Annette Fluendy joined in the late summer of 1964.

We got an allocation of time on the Atlas computer at the Atlas Laboratory near Harwell and needed to find somewhere locally where we could copy the punched cards to magnetic tape and prepare them for processing. Although there was an IBM bureau in Glasgow, which we did use occasionally, we needed a more local facility if we were going to be able to process the data. We looked around Edinburgh to see where we could find card processing machinery and/or a computer that we might be able to use. Scottish Omnibuses allowed us to use their card handling equipment and the Bank of Scotland allowed us to use their IBM 1401 (later IBM 1460) computer between 08:00 and 09:00 on weekday mornings. The bank were really very generous to us as we only paid for the machine clock time in contrast to the IBM bureau where we were charged for the time that we spent in the room.

The IBM 1460 computer had six tape decks and a small memory. In order to sort a file, the tape was loaded onto one drive and scratch tapes were put on the other five drives. The sort/merge program would then be read into the card reader with the appropriate controls. The program would then sort the input file onto three of the working tapes, we would then replace the input reel by a scratch tape and the data would be moved back and forth between the drives until a sorted file was produced. I remember that on one occasion we realised that the output file had lost 10% of the data and we rang the bank to warn them of the problem.

Once in South Oswald Road, we acquired our own card punches, a card sorter, a reproducing punch and a tabulator. We still needed to prepare the input tape and to convert the output tape which came back from the Atlas computer to punched cards. The punched cards were then printed on the tabulator. The resulting printed pages were then the source material for the printing company to make the ISC publications.

The program which processed the time sorted input tape was written in Atlas Autocode. This attempted to take the input file of previously known epicentre determinations and the phase readings to produce a bulletin without intervention. Included in this program was a section to locate new events from phase arrivals unassociated with any known events. One ISC bulletin was published using this method - ‘Preliminary determinations for 1964 January’. It was unsatisfactory.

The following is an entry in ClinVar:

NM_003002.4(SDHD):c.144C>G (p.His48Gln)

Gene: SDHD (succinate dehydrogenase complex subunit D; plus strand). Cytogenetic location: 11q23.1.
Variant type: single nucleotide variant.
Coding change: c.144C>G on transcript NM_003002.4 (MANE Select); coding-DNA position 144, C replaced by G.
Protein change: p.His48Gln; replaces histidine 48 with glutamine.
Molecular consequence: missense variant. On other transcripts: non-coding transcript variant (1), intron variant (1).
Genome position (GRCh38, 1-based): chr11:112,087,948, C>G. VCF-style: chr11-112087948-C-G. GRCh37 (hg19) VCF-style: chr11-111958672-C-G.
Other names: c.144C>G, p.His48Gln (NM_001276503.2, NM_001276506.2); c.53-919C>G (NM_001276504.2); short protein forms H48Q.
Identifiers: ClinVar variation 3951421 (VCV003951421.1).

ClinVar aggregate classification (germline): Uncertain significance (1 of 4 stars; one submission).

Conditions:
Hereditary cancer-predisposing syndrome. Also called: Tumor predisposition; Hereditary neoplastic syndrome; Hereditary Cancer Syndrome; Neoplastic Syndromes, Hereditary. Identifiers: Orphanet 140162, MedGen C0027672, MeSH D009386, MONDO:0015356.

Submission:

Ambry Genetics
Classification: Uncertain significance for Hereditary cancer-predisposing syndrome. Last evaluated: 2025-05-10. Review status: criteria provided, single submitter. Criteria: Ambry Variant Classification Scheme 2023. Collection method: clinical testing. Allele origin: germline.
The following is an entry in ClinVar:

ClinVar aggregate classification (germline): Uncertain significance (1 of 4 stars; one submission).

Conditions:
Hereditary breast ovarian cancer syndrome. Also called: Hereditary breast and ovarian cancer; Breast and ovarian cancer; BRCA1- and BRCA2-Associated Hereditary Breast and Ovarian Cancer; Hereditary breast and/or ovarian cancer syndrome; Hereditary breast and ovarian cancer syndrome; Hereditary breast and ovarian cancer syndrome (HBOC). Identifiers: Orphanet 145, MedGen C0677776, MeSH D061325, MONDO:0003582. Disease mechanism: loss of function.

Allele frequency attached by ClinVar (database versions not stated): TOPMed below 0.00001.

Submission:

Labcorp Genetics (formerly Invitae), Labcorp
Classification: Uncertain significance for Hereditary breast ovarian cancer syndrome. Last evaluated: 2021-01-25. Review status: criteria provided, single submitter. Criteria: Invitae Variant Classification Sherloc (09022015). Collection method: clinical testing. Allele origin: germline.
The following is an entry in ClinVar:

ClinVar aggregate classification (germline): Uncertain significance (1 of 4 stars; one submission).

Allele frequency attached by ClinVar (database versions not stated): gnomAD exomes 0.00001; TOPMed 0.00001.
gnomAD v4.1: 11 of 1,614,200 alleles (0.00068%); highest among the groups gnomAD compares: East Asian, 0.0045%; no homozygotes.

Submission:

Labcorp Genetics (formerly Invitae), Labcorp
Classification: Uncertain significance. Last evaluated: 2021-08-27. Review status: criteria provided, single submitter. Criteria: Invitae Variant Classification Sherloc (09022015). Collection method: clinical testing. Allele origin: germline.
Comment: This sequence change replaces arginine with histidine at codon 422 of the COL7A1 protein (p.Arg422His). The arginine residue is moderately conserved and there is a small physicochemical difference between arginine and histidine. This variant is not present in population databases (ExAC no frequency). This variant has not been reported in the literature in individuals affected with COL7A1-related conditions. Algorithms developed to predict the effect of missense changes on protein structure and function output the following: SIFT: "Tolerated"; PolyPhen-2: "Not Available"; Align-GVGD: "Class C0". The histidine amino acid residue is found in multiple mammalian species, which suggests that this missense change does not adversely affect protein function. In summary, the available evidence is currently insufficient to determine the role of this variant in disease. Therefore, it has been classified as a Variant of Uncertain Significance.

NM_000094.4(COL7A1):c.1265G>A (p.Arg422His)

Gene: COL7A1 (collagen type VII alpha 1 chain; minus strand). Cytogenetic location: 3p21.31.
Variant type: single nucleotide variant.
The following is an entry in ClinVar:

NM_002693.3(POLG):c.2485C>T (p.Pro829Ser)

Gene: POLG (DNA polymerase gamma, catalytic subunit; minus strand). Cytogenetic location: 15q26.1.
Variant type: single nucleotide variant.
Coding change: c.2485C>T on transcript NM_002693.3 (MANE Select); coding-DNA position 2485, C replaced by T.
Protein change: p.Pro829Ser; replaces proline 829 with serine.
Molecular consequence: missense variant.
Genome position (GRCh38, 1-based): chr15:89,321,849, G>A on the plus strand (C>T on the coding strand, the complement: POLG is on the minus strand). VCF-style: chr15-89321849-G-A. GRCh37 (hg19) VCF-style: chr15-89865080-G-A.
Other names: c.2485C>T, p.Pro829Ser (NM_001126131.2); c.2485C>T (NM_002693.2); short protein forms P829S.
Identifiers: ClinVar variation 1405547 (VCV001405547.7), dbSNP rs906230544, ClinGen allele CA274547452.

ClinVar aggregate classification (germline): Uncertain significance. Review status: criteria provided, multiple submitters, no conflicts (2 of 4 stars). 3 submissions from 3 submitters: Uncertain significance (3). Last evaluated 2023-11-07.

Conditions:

It was after this that Ed Arnold, who had been working for his PhD under Sir Harold Jeffreys, came to work for the ISC. A new approach was adopted based on the work that Ed had been doing in Cambridge. Programming was done in FORTRAN. No attempt was made to find new events in the data. The early development of these programs was done at the National Engineering Laboratory at East Kilbride, then on a UNIVAC computer at a bureau in Birmingham. Later the work was transferred to the IBM360/195 at the Rutherford Laboratory in Chilton, Oxfordshire.

The following sequence was used to create the monthly bulletin.

  • Prepare a month’s data onto a magnetic tape in Edinburgh at the Bank of Scotland.
  • GROUP – Associate epicentral estimates and phase data
  • AUTO-REVISE – The location program in automatic mode
  • PI – Anatoli Levshin’s program to identify supplementary phases
  • Inspect the results and prepare a file to disassociate erroneously associated phase data and relocate selected events sometimes with restrictions on depth etc.
  • SEMI-REVISE – The location program with edits
  • Inspect the results and rerun SEMI-REVISE again if needed
  • PRINT – Prepare the printed listing for publication.
  • The output file would then be transferred from magnetic tape to punched cards in Edinburgh and printed on the tabulator creating copy for the printer.

It was only when George Gibowicz came to the ISC that new events were was added. Initially this was done by inspection of the unassociated data stream, later the program used by the NEIC to locate new events was incorporated into ISC procedures.

The early ISC Catalogues and Bibliographies were also produced using the Bank of Scotland computer and the card handling equipment in South Oswald Road.

It was also while we were using the bureau in Birmingham that the ‘Shannon’ tapes were created. The company in Birmingham were looking for work for their punching bureau in Shannon, Ireland and suggested that we could get some ISS bulletins punched onto cards. They got to work on this and soon asked for more ISS bulletins. It was soon obvious that the ISC funds would be soon be exhausted and a stop had to be called.

Other stories on the ISC history